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Using setTimeout()

Hi everyone! It’s time for another exciting edition of Boring JavaScript! This week we cover the setTimeout() method. Put away your sleeping pills and let’s jump right in.

The Future is Now

What does setTimeout() do, and why should we care?

setTimeout() is used to execute a function sometime in the future. And that’s it. Let’s look at the basic syntax:

console.log('This is before the setTimeout()');
const myHandle = setTimeout(myTimeoutFunction, 3000);
console.log('This is after the setTimeout()');

function myTimeoutFunction() {
    console.log('This is from *inside* the setTimeout() function');
}

Line 2 contains the setTimeout() method. It takes two arguments:

  • A function. This is the function that will execute once the timeout (2nd argument) has expired. This can be an inline function, or a named function, or an arrow function, or any equation/statement/smoke signal that resolves to a function.
  • The timeout. This is the amount of time that will elapsed before the function (1st argument) is executed. The value is based in milliseconds. Just in case you forgot, 1 second equals 1000 milliseconds.

In the example above, the function ‘myTimeoutFunction’ will not execute until after 3000 milliseconds have elapsed – or three seconds if you do the math.

Also notice that setTimeout() returns a value. This value is called a handle – I’ll show you what it’s for in just a minute.

JavaScript Waits for No One.

One important point to note about setTimeout() is that it is not a ‘Wait’ method. That is, you’re not telling JavaScript to stop execution (waiting) all those milliseconds then execute your function. Instead, what JavaScript will do is queue up the execution of your function within its internal execution engine, and then continue on with the next statement.

You can see that happen if you execute the code in the previous section.

thevirtuoid@boringjavascript:~$ node setTimeout

This is before the setTimeout()
This is after the setTimeout()
This is from *inside* the setTimeout() function

thevirtuoid@boringjavascript:~$: 

The first two lines would print out immediately, and the third line after 3000 milliseconds. Since the setTimout() was executed between the first and second console.log() lines, *and* if setTimeout() was a “Wait”-type method, then the third line would have printed after 3000 milliseconds, then the second console.log() would have printed. As you can see, it didn’t. Therefore, setTimeout() will not halt the execution of your script while the function waits to be executed.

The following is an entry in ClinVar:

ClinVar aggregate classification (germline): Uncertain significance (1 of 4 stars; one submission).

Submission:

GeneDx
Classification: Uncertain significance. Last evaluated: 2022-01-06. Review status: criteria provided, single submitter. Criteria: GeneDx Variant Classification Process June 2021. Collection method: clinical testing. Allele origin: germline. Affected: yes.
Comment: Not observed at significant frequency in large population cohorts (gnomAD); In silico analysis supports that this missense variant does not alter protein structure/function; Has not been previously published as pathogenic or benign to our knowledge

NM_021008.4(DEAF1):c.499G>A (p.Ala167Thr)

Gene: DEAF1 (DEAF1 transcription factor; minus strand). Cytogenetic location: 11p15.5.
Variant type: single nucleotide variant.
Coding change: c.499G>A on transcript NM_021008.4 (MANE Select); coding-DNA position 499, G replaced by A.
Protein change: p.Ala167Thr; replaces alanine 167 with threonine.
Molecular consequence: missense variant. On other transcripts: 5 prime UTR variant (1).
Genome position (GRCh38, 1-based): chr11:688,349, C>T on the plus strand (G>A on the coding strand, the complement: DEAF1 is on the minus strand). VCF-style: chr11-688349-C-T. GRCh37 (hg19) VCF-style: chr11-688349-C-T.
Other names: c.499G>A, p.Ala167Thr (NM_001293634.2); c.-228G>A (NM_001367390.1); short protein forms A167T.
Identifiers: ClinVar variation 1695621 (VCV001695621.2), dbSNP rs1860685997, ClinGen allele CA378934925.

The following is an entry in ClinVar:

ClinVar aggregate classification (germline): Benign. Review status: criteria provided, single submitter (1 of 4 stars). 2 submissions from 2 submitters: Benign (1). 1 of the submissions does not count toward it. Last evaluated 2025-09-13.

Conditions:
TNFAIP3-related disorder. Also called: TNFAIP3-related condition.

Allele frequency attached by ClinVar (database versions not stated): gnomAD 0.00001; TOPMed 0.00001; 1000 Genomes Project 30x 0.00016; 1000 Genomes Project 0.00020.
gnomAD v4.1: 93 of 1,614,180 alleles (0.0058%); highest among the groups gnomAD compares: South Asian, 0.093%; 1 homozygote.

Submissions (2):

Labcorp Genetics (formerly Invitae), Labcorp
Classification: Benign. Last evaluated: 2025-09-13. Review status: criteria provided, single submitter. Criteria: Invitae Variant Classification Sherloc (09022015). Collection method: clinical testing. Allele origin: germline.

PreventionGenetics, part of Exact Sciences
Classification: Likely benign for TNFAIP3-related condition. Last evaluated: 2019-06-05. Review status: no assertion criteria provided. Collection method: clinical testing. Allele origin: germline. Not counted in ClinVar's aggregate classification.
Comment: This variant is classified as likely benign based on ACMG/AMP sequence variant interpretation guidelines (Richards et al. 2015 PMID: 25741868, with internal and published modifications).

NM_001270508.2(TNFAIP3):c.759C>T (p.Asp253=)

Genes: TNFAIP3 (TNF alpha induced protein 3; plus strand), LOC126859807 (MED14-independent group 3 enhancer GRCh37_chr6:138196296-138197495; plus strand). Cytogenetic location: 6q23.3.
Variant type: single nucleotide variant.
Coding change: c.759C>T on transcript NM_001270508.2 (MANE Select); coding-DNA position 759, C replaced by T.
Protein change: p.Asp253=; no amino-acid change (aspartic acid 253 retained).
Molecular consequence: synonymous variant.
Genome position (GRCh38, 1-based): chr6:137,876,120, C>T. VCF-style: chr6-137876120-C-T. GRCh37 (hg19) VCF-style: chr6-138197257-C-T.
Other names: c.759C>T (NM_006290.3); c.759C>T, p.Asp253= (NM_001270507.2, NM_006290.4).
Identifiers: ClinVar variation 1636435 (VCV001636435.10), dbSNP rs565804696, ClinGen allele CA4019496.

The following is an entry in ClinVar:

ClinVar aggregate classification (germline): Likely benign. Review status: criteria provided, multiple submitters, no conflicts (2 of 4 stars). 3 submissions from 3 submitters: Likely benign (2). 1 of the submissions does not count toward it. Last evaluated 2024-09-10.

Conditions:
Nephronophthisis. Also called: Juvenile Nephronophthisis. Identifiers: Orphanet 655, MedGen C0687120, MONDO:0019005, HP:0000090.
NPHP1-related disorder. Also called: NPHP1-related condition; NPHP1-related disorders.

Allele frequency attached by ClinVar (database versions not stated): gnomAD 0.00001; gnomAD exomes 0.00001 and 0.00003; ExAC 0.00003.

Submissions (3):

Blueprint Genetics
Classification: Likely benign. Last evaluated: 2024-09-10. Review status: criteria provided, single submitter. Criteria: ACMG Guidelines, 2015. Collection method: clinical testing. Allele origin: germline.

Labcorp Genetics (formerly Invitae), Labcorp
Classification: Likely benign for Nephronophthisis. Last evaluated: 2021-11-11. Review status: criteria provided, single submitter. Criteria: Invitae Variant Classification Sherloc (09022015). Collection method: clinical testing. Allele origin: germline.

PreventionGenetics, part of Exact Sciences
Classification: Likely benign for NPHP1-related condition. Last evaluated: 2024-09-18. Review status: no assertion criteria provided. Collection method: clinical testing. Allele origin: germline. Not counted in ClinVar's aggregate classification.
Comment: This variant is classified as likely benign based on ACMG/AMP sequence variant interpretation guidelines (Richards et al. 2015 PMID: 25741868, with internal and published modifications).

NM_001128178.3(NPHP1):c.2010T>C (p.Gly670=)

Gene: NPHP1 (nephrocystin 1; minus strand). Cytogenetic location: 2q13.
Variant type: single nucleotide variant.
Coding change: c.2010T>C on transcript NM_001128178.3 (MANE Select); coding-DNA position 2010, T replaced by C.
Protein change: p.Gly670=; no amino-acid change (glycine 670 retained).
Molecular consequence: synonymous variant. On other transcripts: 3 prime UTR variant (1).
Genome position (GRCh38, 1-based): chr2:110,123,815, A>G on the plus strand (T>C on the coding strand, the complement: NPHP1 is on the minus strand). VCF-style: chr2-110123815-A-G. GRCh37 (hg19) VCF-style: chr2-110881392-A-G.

Stop! I Want to Get Off the Train!

Remember that variable that got returned from the setTimeout() method? Let’s review that code:

const myHandle = setTimeout(myTimeoutFunction, 3000);

The value returned from the setTimeout() method is called a handle. This handle is a pointer to the internal mechanisms used by JavaScript to store and control all the timeouts you declare.

What can it be used for? Why, to stop the countdown!

Let’s say you have an application that fires off an event in 10,000 milliseconds (10 seconds). Half way through, your user decides that they don’t want that event to occur, so they press a button you have on your HTML page. You’ve got an ‘click’ event handler to capture that click, and now you have to cancel the original setTimeout(). How? Easy. Here’s the code:

clearTimeout(myHandle);

And that’s it. clearTimeout() takes only one argument, and that is the handle that you saved from the setTimeout() method. clearTimeout() will cancel the original setTimeout(), and your function will not execute.

But wait! There’s More!

You can even pass variables to your setTimeout() function from the setTimeout() method. It’s easiest to explain with some code:

const inputElementId = 'someInputElement';
const myHandle = setTimeout(displayValue, 10000, inputElementId);

function displayValue(elementId) {
    const value = document.getElementById(elementId).value;
    document.getElementById('results').textContent = `Within 10 seconds, you typed ${value}!`;
}

Notice that there is an extra argument after the millisecond argument in the setTimeout() method. This is a nice feature of setTimeout() – any arguments found after the millisecond argument are passed as arguments to your function.

In the example above, we’re passing the ‘id’ of an HTML <input> element on the screen to our setTimeout() function ‘displayValue’. That ‘inputElementId’ is the third argument to setTimeout(), and so will be the first argument in our ‘displayValue’ function.

What if you had more than one argument? Just list those out one after another. There’s no limit to the number of arguments – well, I guess there’s a memory limit – but I’m not going there.

Video

Tired of reading? Then watch our YouTube video on setTimeout();

Conclusion

Thanks for reading our little tutorial on the setTimeout() method.

Make sure you check us out at Boring JavaScript, or subscribe to our YouTube channel from the video above.

See you later!

Categories: Boring JavaScript Javascript

Tagged as:

thevirtuoid

Web Tinkerer. No, not like Tinkerbell.

Creator of the game Virtuoid. Boring JavaScript. Visit us at thevirtuoid.com

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